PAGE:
I got help for my trauma. I’ve written previous blogs about the clear connection between trauma and suicide. According to the findings of the seminal Adverse Childhood Experiences (ACE) Study, almost two-thirds (64%) of suicide attempts among adults and 80% of suicide attempts during childhood/adolescence are correlated with ACEs. I am a survivor of complex developmental trauma, yet the medical establishment continually treated my symptoms without addressing the root causes. It wasn’t until I was in my 30s that I learned about the effects of trauma (see the video below for more on this) and I began to research trauma-specific therapies. I found an Eye Movement Desensitization and Reprocessing (EMDR) therapist who helped me to find freedom from troubling memories that used to haunt and terrify me. While my trauma healing journey is an ongoing process, access to trauma-specific care has helped enormously.

I learned to inhabit my body. We know from the science that trauma lives not just in the mind but is stored in the body; the effects are not just mental but also physical. As a result of mindfulness practice and finally getting some help for my trauma, it began to feel safer for me to live in my skin again. I started to bellydance. I’ve been able to cultivate a yoga practice. Recently, I’ve fallen in love with Qoya, a movement system that encourages women to remember their essence as “wise, wild, and free.” One of the components of a Qoya class, as well as several other trauma-releasing practices and modalities, is shaking or “tremoring.” Shaking is the way that animals naturally discharge stress and trauma from their bodies (see video below for an example). Every time I shake, I feel like I am releasing old wounds I no longer need to carry.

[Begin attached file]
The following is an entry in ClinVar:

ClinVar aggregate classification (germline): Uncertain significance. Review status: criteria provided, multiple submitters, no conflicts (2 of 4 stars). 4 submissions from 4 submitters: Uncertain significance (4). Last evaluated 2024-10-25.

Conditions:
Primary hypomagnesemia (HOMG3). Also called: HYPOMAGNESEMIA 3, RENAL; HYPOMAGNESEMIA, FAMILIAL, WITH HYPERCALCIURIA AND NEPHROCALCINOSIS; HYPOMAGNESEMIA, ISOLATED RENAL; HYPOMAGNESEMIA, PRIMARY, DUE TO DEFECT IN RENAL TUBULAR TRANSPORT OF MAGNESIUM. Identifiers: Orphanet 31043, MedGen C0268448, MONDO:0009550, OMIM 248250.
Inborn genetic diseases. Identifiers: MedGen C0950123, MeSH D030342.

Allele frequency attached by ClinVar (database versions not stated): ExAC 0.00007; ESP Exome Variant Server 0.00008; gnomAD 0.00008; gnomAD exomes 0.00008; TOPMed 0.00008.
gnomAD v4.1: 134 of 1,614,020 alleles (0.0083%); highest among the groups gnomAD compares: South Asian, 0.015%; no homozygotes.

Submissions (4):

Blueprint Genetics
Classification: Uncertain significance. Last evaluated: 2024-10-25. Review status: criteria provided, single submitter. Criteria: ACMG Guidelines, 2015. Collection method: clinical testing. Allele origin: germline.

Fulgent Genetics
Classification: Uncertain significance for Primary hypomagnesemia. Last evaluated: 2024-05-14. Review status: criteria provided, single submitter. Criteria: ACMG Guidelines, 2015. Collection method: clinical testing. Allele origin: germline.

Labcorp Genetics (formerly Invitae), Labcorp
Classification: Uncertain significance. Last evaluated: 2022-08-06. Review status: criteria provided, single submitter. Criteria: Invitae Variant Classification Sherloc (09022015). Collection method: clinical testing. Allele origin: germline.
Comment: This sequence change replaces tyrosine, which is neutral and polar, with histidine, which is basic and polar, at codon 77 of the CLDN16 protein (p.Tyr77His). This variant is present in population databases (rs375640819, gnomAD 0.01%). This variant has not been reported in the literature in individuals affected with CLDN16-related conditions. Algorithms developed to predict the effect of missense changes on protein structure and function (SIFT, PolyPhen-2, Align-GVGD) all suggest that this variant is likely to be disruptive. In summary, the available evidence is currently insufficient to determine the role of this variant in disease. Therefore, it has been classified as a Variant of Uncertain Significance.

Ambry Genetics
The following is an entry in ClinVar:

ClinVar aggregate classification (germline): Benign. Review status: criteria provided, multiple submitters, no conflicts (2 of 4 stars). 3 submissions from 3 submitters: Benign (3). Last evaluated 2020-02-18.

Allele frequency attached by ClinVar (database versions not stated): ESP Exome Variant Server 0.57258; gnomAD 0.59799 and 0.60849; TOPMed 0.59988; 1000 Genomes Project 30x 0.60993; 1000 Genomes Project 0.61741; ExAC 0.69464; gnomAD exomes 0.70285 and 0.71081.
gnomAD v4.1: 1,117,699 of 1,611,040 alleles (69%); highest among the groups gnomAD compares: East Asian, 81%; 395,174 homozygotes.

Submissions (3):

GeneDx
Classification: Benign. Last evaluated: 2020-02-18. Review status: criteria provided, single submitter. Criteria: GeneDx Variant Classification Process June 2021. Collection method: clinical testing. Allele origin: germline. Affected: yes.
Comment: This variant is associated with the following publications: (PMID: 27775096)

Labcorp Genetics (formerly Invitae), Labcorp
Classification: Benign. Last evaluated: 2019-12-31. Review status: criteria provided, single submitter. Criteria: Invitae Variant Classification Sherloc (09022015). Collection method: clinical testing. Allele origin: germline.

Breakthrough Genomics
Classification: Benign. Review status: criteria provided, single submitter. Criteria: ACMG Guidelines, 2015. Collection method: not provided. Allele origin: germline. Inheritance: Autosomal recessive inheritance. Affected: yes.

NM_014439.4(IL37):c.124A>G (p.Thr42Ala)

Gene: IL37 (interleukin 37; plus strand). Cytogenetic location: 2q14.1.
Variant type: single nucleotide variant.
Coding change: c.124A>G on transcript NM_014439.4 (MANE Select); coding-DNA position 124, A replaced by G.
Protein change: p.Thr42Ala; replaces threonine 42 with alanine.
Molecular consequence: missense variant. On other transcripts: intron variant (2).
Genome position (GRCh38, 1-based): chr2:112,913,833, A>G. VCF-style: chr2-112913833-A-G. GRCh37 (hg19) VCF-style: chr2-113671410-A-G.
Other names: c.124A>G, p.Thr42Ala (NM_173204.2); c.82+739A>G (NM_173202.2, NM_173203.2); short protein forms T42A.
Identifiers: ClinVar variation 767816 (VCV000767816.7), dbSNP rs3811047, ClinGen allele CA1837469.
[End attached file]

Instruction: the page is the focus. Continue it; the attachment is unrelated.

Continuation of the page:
I found community. My entire life changed when I connected with other suicide attempt survivors, online and in person. This helped me to feel so much less isolated, less like a “defective” or “broken” human. I see so much fearlessness and beauty in my fellow survivors, who share their stories and do it with immense vulnerability. What they have taught me is that fearlessness doesn’t mean the absence of fear; it means finding ways to keep moving forward despite the fear. As they alchemize their stories and struggles into a vehicle for helping others, they motivate me to do the same. As humans, we are hard-wired to bond and connect. Healing happens in relationship with those who truly “get it” and accept us without judgment.

Let’s face it: our current approaches to mental health and suicide prevention aren’t working. Suicide in the United States has reached a 30-year high, according to the most recent data. We’ve got to stop reducing suicide to a purely medical phenomenon. The suicidal impulse is not just a random symptom of “mental illness,” but a powerful call to attention. We need to listen. We’ve got to listen with compassion, and to stop letting our fears drive the response. The experts need to be a little bit less certain about what they think they know, and develop more openness to attempt survivor perspectives and recommendations. And we need more safe, nonjudgmental spaces, both in person and online, for suicidal people to connect with others who have “been there.”

When we begin to change the way we understand and respond to suicidal suffering, I believe that we will see more people wanting to live in their skin again.

If you’re feeling suicidal, please talk to somebody. You can reach the National Suicide Prevention Lifeline at 1-800-273-8255; the Trans Lifeline at 877-565-8860; or the Trevor Project at 866-488-7386. If you don’t like the phone, check out Lifeline Crisis Chat or Crisis Text Line. If you’re a suicide attempt survivor and would like to share your story, take a look at Live Through This.